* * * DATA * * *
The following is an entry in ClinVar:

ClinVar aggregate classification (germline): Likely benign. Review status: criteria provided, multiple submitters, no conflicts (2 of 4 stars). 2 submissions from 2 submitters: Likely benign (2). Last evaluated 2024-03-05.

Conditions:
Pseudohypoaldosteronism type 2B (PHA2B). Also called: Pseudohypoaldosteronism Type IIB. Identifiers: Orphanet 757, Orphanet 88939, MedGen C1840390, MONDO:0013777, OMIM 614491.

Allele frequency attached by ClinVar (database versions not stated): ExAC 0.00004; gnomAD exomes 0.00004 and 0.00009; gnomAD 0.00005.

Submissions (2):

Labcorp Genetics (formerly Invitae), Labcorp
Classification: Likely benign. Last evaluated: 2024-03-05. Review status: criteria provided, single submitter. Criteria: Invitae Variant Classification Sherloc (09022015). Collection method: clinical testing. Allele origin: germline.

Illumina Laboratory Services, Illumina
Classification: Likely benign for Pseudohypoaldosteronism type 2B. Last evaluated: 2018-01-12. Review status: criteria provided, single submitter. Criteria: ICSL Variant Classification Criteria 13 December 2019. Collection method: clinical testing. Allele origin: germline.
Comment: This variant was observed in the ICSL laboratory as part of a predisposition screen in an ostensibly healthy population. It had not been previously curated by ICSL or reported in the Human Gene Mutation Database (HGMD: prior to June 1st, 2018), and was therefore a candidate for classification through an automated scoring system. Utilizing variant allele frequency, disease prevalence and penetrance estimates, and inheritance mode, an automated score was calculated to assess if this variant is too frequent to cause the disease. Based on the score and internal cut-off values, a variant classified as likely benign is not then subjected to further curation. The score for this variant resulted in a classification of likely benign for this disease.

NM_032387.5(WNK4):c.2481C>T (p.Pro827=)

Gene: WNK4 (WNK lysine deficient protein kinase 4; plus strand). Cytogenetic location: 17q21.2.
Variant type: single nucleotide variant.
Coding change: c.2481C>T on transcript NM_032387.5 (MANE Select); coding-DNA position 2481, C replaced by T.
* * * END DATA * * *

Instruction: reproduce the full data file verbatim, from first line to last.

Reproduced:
The following is an entry in ClinVar:

ClinVar aggregate classification (germline): Likely benign. Review status: criteria provided, multiple submitters, no conflicts (2 of 4 stars). 2 submissions from 2 submitters: Likely benign (2). Last evaluated 2024-03-05.

Conditions:
Pseudohypoaldosteronism type 2B (PHA2B). Also called: Pseudohypoaldosteronism Type IIB. Identifiers: Orphanet 757, Orphanet 88939, MedGen C1840390, MONDO:0013777, OMIM 614491.

Allele frequency attached by ClinVar (database versions not stated): ExAC 0.00004; gnomAD exomes 0.00004 and 0.00009; gnomAD 0.00005.

Submissions (2):

Labcorp Genetics (formerly Invitae), Labcorp
Classification: Likely benign. Last evaluated: 2024-03-05. Review status: criteria provided, single submitter. Criteria: Invitae Variant Classification Sherloc (09022015). Collection method: clinical testing. Allele origin: germline.

Illumina Laboratory Services, Illumina
Classification: Likely benign for Pseudohypoaldosteronism type 2B. Last evaluated: 2018-01-12. Review status: criteria provided, single submitter. Criteria: ICSL Variant Classification Criteria 13 December 2019. Collection method: clinical testing. Allele origin: germline.
Comment: This variant was observed in the ICSL laboratory as part of a predisposition screen in an ostensibly healthy population. It had not been previously curated by ICSL or reported in the Human Gene Mutation Database (HGMD: prior to June 1st, 2018), and was therefore a candidate for classification through an automated scoring system. Utilizing variant allele frequency, disease prevalence and penetrance estimates, and inheritance mode, an automated score was calculated to assess if this variant is too frequent to cause the disease. Based on the score and internal cut-off values, a variant classified as likely benign is not then subjected to further curation. The score for this variant resulted in a classification of likely benign for this disease.

NM_032387.5(WNK4):c.2481C>T (p.Pro827=)

Gene: WNK4 (WNK lysine deficient protein kinase 4; plus strand). Cytogenetic location: 17q21.2.
Variant type: single nucleotide variant.
Coding change: c.2481C>T on transcript NM_032387.5 (MANE Select); coding-DNA position 2481, C replaced by T.